Recommended Age, Grade, and Reading Levels
- Age: 4 to 8
- Grade: p to 3
A beautiful, beguiling tale about adapting to change and finding your place. Especially comforting during this time of social distancing and uncertainty about the future.
"Imaginative and poetically resonant." -- Kirkus Reviews
"Considers nature's way of connecting us to ourselves and to others...poetically expresses feelings of dislocation, vulnerability, and strength." -- Quill & Quire, starred review
Oh, to be a bear in the forest! To rest and play, day after day, always feeling safe and at home. But when change fills the air, and it's time to journey into a different kind of wilderness, will it ever feel the same?
This sensitively imagined story illuminates the difficult transitions we all must face as we learn how to be at home in the world.
About the author
Irene Luxbacher a obtenu son diplôme d'histoire de l'art à l'université Queen's avant d'étudier au Emily Carr College of Art and Design à Vancouver, en Colombie Britannique. En 1994, elle est revenue à Toronto où elle coordonne des expositions d'arts d'enfants en plus d'écrire et d'illustrer des livres dans ce domaine. On lui doit la collection Mes premières oeuvres.
Irene Luxbacher was nominated for the Governor General's Award for her illustrations in Andrew Larsen's The Imaginary Garden and its sequel The Not-So-Faraway Adventure. She has illustrated several other picture books, and her own Deep Underwater, Mattoo, Let’s Play!, and Mr. Frank, as well as eight acclaimed children’s art activity books. She lives in Toronto, Ontario, Canada, with her husband and young son. You can learn more about her work at ireneluxbacher.com.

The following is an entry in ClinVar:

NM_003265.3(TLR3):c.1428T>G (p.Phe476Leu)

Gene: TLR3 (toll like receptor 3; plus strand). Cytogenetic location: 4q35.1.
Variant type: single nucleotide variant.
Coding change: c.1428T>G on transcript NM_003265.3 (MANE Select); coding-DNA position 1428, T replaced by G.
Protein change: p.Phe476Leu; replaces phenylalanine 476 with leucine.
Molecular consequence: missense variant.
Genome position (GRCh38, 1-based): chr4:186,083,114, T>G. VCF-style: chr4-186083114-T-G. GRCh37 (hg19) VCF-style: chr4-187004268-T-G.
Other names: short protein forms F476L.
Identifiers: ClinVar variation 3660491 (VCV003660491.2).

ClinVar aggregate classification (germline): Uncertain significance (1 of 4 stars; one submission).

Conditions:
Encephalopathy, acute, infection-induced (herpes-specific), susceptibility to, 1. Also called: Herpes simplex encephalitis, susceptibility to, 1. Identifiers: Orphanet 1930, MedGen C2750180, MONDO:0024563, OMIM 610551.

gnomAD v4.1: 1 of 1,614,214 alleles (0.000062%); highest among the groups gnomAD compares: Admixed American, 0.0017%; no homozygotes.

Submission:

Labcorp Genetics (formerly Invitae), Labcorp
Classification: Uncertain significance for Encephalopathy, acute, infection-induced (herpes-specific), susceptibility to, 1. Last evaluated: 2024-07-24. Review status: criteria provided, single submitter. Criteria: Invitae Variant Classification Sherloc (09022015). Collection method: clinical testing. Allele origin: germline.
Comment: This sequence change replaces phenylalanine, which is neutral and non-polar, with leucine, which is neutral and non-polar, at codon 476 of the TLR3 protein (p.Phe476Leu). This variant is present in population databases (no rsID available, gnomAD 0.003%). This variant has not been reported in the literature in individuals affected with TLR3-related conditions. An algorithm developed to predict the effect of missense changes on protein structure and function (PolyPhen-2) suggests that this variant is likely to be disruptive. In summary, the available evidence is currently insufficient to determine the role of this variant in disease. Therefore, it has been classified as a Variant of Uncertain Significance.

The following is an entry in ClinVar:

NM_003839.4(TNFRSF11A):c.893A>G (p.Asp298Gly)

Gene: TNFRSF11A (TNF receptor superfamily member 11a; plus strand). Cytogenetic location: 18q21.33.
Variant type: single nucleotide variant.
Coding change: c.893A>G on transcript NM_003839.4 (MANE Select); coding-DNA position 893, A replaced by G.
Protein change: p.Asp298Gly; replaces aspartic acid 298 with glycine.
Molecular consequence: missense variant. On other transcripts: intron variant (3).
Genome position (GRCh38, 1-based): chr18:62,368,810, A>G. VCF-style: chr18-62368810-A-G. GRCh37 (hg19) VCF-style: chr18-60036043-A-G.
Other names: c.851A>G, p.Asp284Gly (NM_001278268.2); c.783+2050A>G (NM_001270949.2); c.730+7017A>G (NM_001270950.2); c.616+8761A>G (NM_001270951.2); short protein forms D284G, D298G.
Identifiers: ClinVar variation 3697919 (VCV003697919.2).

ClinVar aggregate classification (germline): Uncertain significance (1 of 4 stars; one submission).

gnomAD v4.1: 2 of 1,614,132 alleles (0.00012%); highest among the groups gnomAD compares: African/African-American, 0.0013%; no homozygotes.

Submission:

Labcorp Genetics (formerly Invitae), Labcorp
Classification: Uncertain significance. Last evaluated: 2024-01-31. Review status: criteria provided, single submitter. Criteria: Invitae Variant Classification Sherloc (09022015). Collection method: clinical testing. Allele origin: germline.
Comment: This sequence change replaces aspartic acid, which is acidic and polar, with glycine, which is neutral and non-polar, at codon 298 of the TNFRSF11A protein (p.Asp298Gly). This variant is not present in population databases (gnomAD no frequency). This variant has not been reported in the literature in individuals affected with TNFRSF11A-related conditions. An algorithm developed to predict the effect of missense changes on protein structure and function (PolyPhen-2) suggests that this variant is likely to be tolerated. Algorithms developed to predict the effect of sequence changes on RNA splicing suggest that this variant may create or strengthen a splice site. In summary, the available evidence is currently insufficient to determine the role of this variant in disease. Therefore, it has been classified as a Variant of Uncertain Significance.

- Commended, Best Books for Kids and Teens, Canadian Children's Book Centre
Praise for Once I Was a Bear:
"[Encourages] the appreciation of one's own story and recognizing different experiences of loss and change. Imaginative and poetically resonant." -- Kirkus Reviews
"Irene Luxbacher's new picture book considers nature's way of connecting us to ourselves and to others...Transitions, transformations, and distinctive perspectives are elegantly evoked in Luxbacher's signature watercolour, acrylic, and collage illustrations. The text poetically expresses feelings of dislocation, vulnerability, and strength... Inspired by Luxbacher's son, who is on the autism spectrum, Once I Was a Bear tenderly asks the deeply personal yet universal question, "Would others understand me?"" -- Quill & Quire, starred review